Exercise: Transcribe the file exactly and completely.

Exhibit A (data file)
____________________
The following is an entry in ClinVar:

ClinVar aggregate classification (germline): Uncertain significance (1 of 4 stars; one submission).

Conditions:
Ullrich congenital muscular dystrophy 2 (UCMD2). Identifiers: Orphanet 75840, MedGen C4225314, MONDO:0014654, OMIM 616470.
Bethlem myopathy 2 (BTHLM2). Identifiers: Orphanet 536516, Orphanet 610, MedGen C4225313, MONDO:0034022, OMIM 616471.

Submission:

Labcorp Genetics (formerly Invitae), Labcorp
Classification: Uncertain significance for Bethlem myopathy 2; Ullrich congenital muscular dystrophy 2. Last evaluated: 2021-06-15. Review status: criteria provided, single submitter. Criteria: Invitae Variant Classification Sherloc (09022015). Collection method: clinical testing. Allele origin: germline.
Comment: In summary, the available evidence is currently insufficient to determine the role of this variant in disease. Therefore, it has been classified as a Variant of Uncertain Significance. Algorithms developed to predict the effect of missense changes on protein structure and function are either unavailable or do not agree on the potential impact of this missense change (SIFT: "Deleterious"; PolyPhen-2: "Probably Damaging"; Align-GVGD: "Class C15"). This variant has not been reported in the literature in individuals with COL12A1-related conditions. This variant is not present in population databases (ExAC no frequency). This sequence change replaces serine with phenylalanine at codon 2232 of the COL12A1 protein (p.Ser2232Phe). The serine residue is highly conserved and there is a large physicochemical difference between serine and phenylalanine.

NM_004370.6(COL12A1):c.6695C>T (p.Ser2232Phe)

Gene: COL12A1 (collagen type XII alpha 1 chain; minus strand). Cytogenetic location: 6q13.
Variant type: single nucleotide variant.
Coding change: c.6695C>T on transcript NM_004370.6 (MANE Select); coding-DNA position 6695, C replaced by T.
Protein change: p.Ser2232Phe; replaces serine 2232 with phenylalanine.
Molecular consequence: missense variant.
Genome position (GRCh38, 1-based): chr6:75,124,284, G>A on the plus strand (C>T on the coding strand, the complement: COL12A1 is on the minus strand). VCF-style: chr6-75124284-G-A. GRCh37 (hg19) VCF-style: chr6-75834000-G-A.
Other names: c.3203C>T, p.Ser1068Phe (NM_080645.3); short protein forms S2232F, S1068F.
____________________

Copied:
The following is an entry in ClinVar:

ClinVar aggregate classification (germline): Uncertain significance (1 of 4 stars; one submission).

Conditions:
Ullrich congenital muscular dystrophy 2 (UCMD2). Identifiers: Orphanet 75840, MedGen C4225314, MONDO:0014654, OMIM 616470.
Bethlem myopathy 2 (BTHLM2). Identifiers: Orphanet 536516, Orphanet 610, MedGen C4225313, MONDO:0034022, OMIM 616471.

Submission:

Labcorp Genetics (formerly Invitae), Labcorp
Classification: Uncertain significance for Bethlem myopathy 2; Ullrich congenital muscular dystrophy 2. Last evaluated: 2021-06-15. Review status: criteria provided, single submitter. Criteria: Invitae Variant Classification Sherloc (09022015). Collection method: clinical testing. Allele origin: germline.
Comment: In summary, the available evidence is currently insufficient to determine the role of this variant in disease. Therefore, it has been classified as a Variant of Uncertain Significance. Algorithms developed to predict the effect of missense changes on protein structure and function are either unavailable or do not agree on the potential impact of this missense change (SIFT: "Deleterious"; PolyPhen-2: "Probably Damaging"; Align-GVGD: "Class C15"). This variant has not been reported in the literature in individuals with COL12A1-related conditions. This variant is not present in population databases (ExAC no frequency). This sequence change replaces serine with phenylalanine at codon 2232 of the COL12A1 protein (p.Ser2232Phe). The serine residue is highly conserved and there is a large physicochemical difference between serine and phenylalanine.

NM_004370.6(COL12A1):c.6695C>T (p.Ser2232Phe)

Gene: COL12A1 (collagen type XII alpha 1 chain; minus strand). Cytogenetic location: 6q13.
Variant type: single nucleotide variant.
Coding change: c.6695C>T on transcript NM_004370.6 (MANE Select); coding-DNA position 6695, C replaced by T.
Protein change: p.Ser2232Phe; replaces serine 2232 with phenylalanine.
Molecular consequence: missense variant.
Genome position (GRCh38, 1-based): chr6:75,124,284, G>A on the plus strand (C>T on the coding strand, the complement: COL12A1 is on the minus strand). VCF-style: chr6-75124284-G-A. GRCh37 (hg19) VCF-style: chr6-75834000-G-A.
Other names: c.3203C>T, p.Ser1068Phe (NM_080645.3); short protein forms S2232F, S1068F.